Fine’s actual hypothesis is that gender behaviour is learned rather than "hard wired" and that, even if someone tries to raise their child gender-neutrally, there is always socialisation happening and "leaks" of implicit beliefs around gender, often differing remarkably from explicit stated beliefs, will get through.  This is fine, and interesting, and there are some good examples from the literature about how children construct the world along gender related lines.  Unfortunately, she spends a great deal of the book working hard at debunking the proponents of "hard wired" gender differences, their (admittedly flawed) experiments and, in particular, those who use neuroimaging in too ham-fisted a way to be of use or scientifically viable.  This makes it all a bit too combative, and risks us missing the interesting final chapters, in which she explains her own ideas and viewpoints.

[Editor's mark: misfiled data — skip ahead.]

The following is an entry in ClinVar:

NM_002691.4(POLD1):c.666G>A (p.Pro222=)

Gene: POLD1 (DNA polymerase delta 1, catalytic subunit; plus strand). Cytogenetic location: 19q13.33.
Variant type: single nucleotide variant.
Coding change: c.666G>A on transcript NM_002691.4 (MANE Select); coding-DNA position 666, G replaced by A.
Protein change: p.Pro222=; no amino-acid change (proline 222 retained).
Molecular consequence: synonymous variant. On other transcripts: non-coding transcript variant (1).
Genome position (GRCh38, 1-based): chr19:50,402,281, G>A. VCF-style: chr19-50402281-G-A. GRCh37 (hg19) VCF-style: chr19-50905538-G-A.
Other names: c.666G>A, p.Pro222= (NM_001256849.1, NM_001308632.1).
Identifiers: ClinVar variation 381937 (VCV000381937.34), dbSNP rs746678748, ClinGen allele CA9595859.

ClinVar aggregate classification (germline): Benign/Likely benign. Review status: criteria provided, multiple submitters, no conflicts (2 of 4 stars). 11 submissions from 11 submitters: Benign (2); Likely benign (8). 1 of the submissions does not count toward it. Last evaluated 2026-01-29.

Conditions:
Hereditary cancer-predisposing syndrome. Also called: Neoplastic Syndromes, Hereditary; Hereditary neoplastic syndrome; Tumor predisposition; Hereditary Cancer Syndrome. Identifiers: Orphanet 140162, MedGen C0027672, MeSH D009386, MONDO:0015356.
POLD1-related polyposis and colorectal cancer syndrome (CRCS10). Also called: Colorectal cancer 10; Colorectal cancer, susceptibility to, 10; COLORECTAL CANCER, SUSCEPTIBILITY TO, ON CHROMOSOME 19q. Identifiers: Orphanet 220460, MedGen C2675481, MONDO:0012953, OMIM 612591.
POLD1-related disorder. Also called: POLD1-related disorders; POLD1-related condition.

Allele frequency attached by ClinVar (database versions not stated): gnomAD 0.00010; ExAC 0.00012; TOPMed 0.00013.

Unfortunately, I also took exception to Fine’s rather clumsy attempts at humour and closeness to the reader – rather than making this popular science and attractive, I found it irritating, uneccessary and that it undermined the serious intent of the text. I’ve been annoyed by this propensity in other texts recently too (eg The Tower Menagerie) and resent being talked down to.

So, an interesting idea which is very plausible but could have been perhaps more usefully presented in an academic text, a TV programme or an article.  In trying to fight her battles and being all things to all people, the central interest has, perhaps, been too diluted.

I did find out exactly how fMRI works, though!

ROBERT REID – Year One: An Intimate Look Inside Harvard Business School